What Becomes
 by A L Kennedy

Jonathan Cape, 2009 hardback
  Fifth collection

Awards: shortlisted, 2010 Scottish Book awards

A L Kennedy is the author of five novels, two books of non-fiction and five collections of short stories. Her most recent book, Day, was the 2007 Costa Book of the Year. She has twice been selected as one of Granta's Best of Young British Novelists and has won many prizes including the Lanna Literary award, the Austrian State Prize for European Literature, the Somerset Maugham Award and the Saltire Scottish Book of the Year award. She lives in Glasgow and is a part-time lecturer in creative writing at Warwick University.

Read an interview with A L Kennedy

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"He reaches me and he says what might be expected - 'Scuse me cunyou spare twenny pence furra cupp tea?' And I turn to him with my bleeding mouth and my lazy eye and my dodgy arm and my swollen tongue and I say, 'I don no. Havin a biddofa bad day myself.'
So he gave me twenty pence.
And a slightly used sweet.
And a kiss."

Reviewed by Tania Hershman

If I were to prescribe short stories as a curative - which I very well might! - then the instruction accompany A L Kennedy's fifth short story collection, What Becomes, would be:
No more than one a day, after food.
Exceed the stated dose at your own risk.
Don't misunderstand me; this is not because these stories are horrific or shocking. If I were to attempt a blurb-like precis you would wonder what I was getting worked up about. But these stories have many layers, and their effect resonates such that I needed to put the book down after each one, to let it sink in, to contemplate what I had just been through. Because reading Kennedy's writing is to go through something.

As in her award-winning novel, Day - the only book for many years which has resurrected in me the childish behaviour of reading late into the night because I just couldn't stop - with this, her ninth work of fiction, it is obvious that this is an experienced and confident writer who is not afraid to experiment, with language, voice, page layout. Nothing is tentative; this is a writer with almost perfect control.

After my first read-through, I wondered about the title, What Becomes, also the title of the first story, and the intriguing black and white cover photograph of a girl in an old-fashioned dress hugging a large glitterball in front of her face. I decided that since it doesn't have a question mark, perhaps it is the beginning of a sentence. Maybe even from the 60s song, What Becomes of the Brokenhearted, I thought, and on second read, I saw every character in these twelve stories as brokenhearted in some way. Whether this is "correct" or not doesn't matter, each reader reads themselves into a story.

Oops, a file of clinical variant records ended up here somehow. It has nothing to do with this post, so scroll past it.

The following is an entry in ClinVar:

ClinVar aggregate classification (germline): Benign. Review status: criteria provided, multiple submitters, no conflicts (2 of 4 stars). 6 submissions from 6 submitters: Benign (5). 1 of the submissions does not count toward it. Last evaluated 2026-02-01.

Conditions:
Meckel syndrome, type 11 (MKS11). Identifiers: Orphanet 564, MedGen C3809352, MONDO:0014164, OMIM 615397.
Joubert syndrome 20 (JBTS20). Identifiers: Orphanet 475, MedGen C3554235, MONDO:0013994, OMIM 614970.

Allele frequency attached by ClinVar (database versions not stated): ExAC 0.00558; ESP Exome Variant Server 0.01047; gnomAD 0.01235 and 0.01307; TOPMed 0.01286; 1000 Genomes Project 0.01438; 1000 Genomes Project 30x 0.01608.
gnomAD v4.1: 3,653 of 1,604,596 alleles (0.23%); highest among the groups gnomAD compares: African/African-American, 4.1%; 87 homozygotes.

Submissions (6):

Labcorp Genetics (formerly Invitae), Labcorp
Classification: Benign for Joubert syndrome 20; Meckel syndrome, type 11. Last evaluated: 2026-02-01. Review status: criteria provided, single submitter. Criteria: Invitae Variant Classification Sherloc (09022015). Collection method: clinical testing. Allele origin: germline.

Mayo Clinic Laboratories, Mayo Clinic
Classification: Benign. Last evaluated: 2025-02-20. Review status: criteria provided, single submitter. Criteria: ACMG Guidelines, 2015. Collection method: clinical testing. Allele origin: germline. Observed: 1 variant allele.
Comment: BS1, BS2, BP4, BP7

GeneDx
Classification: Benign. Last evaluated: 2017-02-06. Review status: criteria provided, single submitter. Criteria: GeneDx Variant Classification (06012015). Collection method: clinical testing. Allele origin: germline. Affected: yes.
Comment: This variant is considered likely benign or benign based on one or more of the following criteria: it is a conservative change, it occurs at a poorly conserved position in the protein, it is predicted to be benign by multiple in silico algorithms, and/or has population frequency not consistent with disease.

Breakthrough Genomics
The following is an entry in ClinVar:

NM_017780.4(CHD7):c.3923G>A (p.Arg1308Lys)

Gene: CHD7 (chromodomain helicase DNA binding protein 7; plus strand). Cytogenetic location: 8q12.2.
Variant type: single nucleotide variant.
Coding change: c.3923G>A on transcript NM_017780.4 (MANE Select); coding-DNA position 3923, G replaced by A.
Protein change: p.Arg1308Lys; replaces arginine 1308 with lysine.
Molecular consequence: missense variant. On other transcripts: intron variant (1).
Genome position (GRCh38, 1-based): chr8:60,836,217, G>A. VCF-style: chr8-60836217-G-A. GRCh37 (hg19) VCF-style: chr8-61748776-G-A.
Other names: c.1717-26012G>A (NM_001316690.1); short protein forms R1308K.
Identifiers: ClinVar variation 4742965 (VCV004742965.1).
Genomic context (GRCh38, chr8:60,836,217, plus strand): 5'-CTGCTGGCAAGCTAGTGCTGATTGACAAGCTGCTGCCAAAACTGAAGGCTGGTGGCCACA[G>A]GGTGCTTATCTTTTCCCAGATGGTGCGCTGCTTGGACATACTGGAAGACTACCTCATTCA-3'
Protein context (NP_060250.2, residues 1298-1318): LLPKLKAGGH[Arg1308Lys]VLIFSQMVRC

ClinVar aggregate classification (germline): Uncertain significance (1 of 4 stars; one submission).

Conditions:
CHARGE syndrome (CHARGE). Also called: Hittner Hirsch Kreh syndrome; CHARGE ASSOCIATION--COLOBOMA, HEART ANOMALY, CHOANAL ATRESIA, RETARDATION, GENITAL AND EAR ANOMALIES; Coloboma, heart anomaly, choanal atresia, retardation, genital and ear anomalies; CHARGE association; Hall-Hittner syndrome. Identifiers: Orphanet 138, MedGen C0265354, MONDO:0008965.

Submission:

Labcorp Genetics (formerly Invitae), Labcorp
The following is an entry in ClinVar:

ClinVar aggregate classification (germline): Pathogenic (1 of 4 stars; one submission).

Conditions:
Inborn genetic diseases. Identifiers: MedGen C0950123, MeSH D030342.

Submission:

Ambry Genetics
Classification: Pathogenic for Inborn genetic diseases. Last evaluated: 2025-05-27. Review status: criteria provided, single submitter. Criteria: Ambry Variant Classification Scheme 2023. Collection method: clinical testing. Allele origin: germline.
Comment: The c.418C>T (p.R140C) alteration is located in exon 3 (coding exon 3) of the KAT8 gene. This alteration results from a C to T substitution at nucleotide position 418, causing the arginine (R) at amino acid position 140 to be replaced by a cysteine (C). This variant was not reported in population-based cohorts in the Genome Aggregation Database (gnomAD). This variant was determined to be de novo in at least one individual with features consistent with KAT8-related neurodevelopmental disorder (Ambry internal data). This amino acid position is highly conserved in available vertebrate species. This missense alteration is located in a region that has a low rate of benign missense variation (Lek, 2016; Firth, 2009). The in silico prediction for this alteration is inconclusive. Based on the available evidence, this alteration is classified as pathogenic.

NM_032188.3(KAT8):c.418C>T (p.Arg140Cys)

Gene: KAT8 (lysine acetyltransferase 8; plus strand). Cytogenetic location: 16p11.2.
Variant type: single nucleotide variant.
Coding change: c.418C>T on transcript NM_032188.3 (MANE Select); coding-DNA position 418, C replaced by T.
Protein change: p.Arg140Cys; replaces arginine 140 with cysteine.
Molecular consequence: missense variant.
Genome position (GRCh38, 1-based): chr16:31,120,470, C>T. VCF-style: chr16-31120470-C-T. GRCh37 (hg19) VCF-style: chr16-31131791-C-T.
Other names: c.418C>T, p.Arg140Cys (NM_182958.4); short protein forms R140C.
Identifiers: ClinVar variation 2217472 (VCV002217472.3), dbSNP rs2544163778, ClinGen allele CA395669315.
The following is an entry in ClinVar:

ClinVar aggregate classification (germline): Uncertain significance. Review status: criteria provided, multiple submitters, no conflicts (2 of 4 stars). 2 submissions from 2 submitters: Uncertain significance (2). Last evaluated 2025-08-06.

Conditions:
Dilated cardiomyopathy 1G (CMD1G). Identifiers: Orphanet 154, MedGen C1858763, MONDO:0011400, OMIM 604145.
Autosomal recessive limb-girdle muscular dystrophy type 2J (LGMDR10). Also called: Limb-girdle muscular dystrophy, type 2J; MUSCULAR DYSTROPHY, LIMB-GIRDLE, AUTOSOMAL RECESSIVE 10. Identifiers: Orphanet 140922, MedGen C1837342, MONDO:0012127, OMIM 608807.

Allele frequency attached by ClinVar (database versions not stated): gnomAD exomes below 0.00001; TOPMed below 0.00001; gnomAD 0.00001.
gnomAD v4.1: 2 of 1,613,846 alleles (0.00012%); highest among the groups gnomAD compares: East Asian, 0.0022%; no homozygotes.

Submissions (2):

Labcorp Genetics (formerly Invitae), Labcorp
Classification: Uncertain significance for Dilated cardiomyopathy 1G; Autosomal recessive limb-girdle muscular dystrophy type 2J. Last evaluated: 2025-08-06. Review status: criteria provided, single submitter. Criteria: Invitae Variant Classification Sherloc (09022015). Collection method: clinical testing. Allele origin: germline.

Kennedy begins not at the beginning in a traditional sense, as another, less confident, writer might. For example, the first story, What Becomes, has the main character in a cinema, alone, waiting for the film to start. it is Kennedy's choice of words which immediately creates an atmosphere. The opening paragraph talks of the empty cinema screen as "a kind of hanging absence" and on the second page, the small room "put Frank in mind of a bus, some kind of wide slow vehicle, sliding off towards destinations it left undisclosed." These instilled in me a vague and intriguing sense of impending threat.

A few pages later, we leave Frank sitting in the cinema, the film still unshown, and Kennedy takes us back to the central "inciting" incident. This is a highly original, bizarre and disturbing scene between Frank and his wife, which sums up all the hazards of a relationship: the uncrossable space between two people, the talking about mundane subjects such as dinner time as stand-ins for
unbearably large disappointments.
    'What the fuck are you doing?'
    He'd smiled again, which meant that he might have seemed sad for the second or two before, 'I know, but nine isn't too late .' He needed to apologise and uncover how she was feeling - that would help their evening go well. Time spent paying attention to people is never wasted.
As the story unfolds, there is just enough said for us to understand. The film, when it finally begins, isn't as it should be, so that even the cinema has become an unsafe, unpredictable place, and this serves to enrich the astonishing pain of Frank's situation. The ending left me gasping.

Frank travels for his work and Kennedy often displaces her characters in this way. There are frequent mentions of dust in these stories: a substance that sticks to you as you travel; a substance you leave your mark in when you go.